Natalya O'Prey, 'Authority to use medical leave' (Dear Colleague letter from MHCS to all hospitals detaining restricted patients, 18/4/19) Letter

General consent granted for medical leave

The Secretary of State for Justice has provided all responsible clinicians at any hospital with general consent to exercise their power to grant leave for medical treatment. This general consent does not apply to (a) patients who already have specifically-agreed terms for medical leave; or (b) "high profile" cases (i.e. those which merit attention from a senior manager at all stages). The precise terms are set out three annexes: (A) any restricted patient at high secure hospitals; (B) section 45A, 47/49, and 48/49 patients in other hospitals; (C) section 37/41 or equivalent in other hospitals.

NCISH, 'Annual Report: England, NI, Scotland and Wales' (13/12/19) Report

Suicide and homicide report

"The 2019 annual report from the National Confidential Inquiry into Suicide and Safety in Mental Health (NCISH) provides findings relating to people who died by suicide in 2007-2017 across all UK countries. Additional findings are presented on the number of people convicted of homicide, and those under mental health care."

NHS Digital, 'Mental Capacity Act 2005, Deprivation of Liberty Safeguards England, 2018-19' (21/11/19) Statistics

DOLS statistics

"These official statistics provide findings from the Mental Capacity Act 2005, Deprivation of Liberty Safeguards (DoLS) data collection for the period 1 April 2018 to 31 March 2019."

Paul Bracchi, 'How DID they let this legal aid lawyer con us all out of £22m?' (Daily Mail, 11/1/19) Newspaper article

Summary of Blavo case

The following quotation is from this detailed article: "In another ludicrous example, investigators found that the mental health facility in question had closed (in 2008) and burnt down (in 2010), so was not operational at the time the tribunal supposedly took place. The officials who checked this nonsense must have wondered if the person who put it on paper was a solicitor or a comedian."

Practice Direction: Statements and reports for MHRTs in Wales (October 2019) Tribunal guidance

Welsh tribunal report PD

This practice direction, which is based on and is similar to the English 2013 equivalent, sets out what is required of tribunal reports.

October 2019
Richard Jones, 'Response to MHA Review (4): Bureaucratic burdens' (14/1/19) Article


This article argues that the MHA Review's recommendations would lead to an unnecessary increase in bureaucracy.

Richard Jones, 'Response to MHA Review (5): MHA or MCA?' (29/1/19) Article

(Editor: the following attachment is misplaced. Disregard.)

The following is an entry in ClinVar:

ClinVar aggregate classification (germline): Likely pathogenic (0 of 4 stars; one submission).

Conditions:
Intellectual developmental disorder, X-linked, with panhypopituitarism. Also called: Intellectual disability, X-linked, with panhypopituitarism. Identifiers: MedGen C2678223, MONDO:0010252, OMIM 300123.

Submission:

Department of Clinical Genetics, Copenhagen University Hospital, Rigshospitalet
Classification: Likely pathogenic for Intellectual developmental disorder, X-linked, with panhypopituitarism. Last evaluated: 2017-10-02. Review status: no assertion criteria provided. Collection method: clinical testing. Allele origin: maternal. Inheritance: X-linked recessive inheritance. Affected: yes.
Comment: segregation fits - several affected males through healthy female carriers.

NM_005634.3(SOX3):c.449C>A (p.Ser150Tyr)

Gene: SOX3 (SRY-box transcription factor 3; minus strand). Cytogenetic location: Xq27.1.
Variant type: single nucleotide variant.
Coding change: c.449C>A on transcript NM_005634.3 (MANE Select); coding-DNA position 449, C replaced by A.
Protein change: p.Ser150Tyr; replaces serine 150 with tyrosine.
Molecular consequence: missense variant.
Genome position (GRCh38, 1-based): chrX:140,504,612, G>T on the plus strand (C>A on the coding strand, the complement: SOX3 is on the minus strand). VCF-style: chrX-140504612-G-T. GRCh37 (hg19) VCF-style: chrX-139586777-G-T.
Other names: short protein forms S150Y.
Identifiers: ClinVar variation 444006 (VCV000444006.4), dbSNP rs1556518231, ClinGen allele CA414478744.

This article argues against the MHA Review's recommendation that patients who lack capacity to consent to admission or treatment for mental disorder, but who are clearly not objecting, should only be detained under the MCA.

Richard Jones, Mental Health Act Manual (22nd edn, Sweet and Maxwell 2019) Book

MHA book

The paperback is available from Amazon. The publishers also sell an eBook version (paperback, eBook or both). This is the book everybody needs to have.

Ross Tomison, 'Electronic Signatures and the Mental Health Act' (Thalamos, 20/11/19) Article

Electronic signatures

The conclusion of this article is: "The Mental Health Act doesn’t require a signature to be handwritten. Provided all other formalities have been met under the act for the form which is being completed, then an electronic signature is legally valid."

Scottish Government, 'Mental Health Law in Scotland: A Guide to Named Persons' (15/1/19) Document

Scottish guidance

"A named person is someone who can look after your interests if you are cared for or treated under mental health legislation. This guide provides information to help you understand your rights."

Sentencing Council, 'Overarching Principles: Sentencing Offenders with Mental Health Conditions or Disorders: Consultation' (9/4/19) Document

Mental health sentencing consultation

Extract from introduction: "The Council has developed a draft guideline for courts to use when sentencing offenders with mental health conditions, neurological impairments or development disorders. The aim of the guideline is to consolidate and explain information which will assist courts to pass appropriate sentences when dealing with offenders who have either a mental health condition or disorder, neurological impairment or developmental disorder, and to promote consistency of approach in sentencing. "

Sentencing Council, 'Sentencing offenders with mental health conditions or disorders consultation' (consultation from 9/4/19 to 9/7/19) Consultation

"The Sentencing Council is issuing a new consultation on its proposed guideline on sentencing offenders with mental health conditions or disorders."

Sentencing Council, 'Sentencing Offenders with Mental Health Conditions or Disorders' (draft guidance, 9/4/19) Sentencing guidelines

Draft sentencing guidelines

These are the draft guidelines in relation to Sentencing Council, 'Sentencing offenders with mental health conditions or disorders consultation' (consultation from 9/4/19 to 9/7/19).